In Macau, on the other hand, 10 people were killed by Hato and more than half the city was left without power and water for days after its passing. During that time, residents were compelled by their dire circumstances to venture into streets strewn with garbage and debris to tap fire hydrants to quench their thirst.
On August 25, two days after Hato struck, with much of the city still in turmoil, Macau’s current chief executive, Fernando Chui Sai-on, bit the bullet and called for help from the PLA.
The Chinese troops promptly dropped their guns and picked up shovels to help in clearing the city’s public spaces of shattered furniture, mangled appliances and mounds of putrid refuse.
Macau’s inability in disaster relief
While the PLA routinely engages in disaster relief on the mainland, this was the first time its soldiers had been deployed in Macau, showing the special administrative region’s inability to cope with disaster relief.
Compounding the negative news, immigration authorities then barred a group of Hong Kong journalists from entering the city to cover the disaster, claiming they “posed a risk to the stability of internal security”. That repressive tactic, right out of Beijing’s Communist Party playbook, clearly violated principles laid down in Macau’s own mini-constitution, known as the Basic Law.
In a week full of public-relations disasters for Macau officials, barring entry to reporters demonstrated a reliance on central authorities that went beyond emergency assistance to include tutelage on how to deal with questions from the media that they don’t want to answer.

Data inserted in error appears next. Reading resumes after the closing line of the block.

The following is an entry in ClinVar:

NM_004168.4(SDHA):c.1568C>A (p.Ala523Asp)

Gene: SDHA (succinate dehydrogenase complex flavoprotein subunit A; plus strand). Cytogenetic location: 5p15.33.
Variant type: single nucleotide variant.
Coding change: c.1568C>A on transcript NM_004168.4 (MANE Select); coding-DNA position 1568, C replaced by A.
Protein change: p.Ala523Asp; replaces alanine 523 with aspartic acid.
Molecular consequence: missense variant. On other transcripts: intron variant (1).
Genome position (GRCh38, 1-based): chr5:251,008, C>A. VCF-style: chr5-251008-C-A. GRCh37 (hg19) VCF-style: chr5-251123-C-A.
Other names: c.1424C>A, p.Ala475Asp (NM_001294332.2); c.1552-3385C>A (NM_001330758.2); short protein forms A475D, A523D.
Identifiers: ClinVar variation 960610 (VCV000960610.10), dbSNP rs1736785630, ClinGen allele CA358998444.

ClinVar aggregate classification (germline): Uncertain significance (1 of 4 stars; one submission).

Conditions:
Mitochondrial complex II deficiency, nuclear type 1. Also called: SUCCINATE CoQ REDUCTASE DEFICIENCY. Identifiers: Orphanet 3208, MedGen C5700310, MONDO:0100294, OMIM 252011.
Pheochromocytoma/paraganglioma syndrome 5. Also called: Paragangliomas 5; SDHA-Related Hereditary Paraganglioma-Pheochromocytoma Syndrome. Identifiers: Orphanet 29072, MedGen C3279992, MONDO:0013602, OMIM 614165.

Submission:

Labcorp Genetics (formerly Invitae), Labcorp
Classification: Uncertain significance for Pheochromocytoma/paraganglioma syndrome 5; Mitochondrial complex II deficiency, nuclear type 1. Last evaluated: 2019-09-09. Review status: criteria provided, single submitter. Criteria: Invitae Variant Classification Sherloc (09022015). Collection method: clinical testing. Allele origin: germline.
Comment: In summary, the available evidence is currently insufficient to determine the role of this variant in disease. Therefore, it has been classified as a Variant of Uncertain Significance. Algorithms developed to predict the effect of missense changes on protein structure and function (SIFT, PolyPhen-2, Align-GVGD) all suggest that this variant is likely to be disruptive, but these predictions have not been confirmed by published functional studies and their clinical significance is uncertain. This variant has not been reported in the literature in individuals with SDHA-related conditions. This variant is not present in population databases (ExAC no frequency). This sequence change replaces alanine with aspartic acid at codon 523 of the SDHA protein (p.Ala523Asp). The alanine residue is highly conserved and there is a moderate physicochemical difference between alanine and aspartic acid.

Macau has also made a practice of denying entry to Hong Kong politicians from the pan-democratic camp lest they spread their poisonous advocacy for democracy to Macau – again following Beijing’s lead in snuffing out threats to authoritarian control.
These heavy-handed efforts notwithstanding, Macau’s small pro-democracy movement continues to speak out. The New Macau Association, a political party that occupies one of four seats held by the pan-democratic camp in the city’s 33-member Legislative Assembly, has demanded greater government accountability in the wake of the chaos wrought by Hato, even calling on the chief executive to consider resigning.
Weather chief is blamed
Instead of Chui stepping down, however, it was weather chief Fong Soi-kun who took the fall for the government’s failed response to Hato. Citing “personal reasons”, Fong resigned a day after the storm struck.
With Hato bearing down on the city on August 23, Fong’s weather bureau waited until many Macau residents had made their way to work before raising the Signal 8 “severe storm” warning. In Hong Kong, by contrast, Signal 8, under which businesses and schools must close, had already been hoisted and people stayed home and battened down the hatches. Both cities later raised Signal 10, the most severe warning.
Hato will be remembered not just as the strongest storm to hit the region in 18 years, but also for the flaws it exposed in Macau’s madcap casino growth and its top-down, unresponsive system of governance.
Both Hong Kong and Macau were handed back to China under a “one country, two systems” agreement that was supposed to guarantee their autonomy in all but military and foreign affairs. If for whatever reason 1,000 PLA troops ever flooded into the streets of Hong Kong, it would be widely condemned as a sign that Hong Kong officials had surrendered any semblance of that autonomy to Beijing, and those same streets would soon be full of protesters.
In Macau, they blame the weatherman.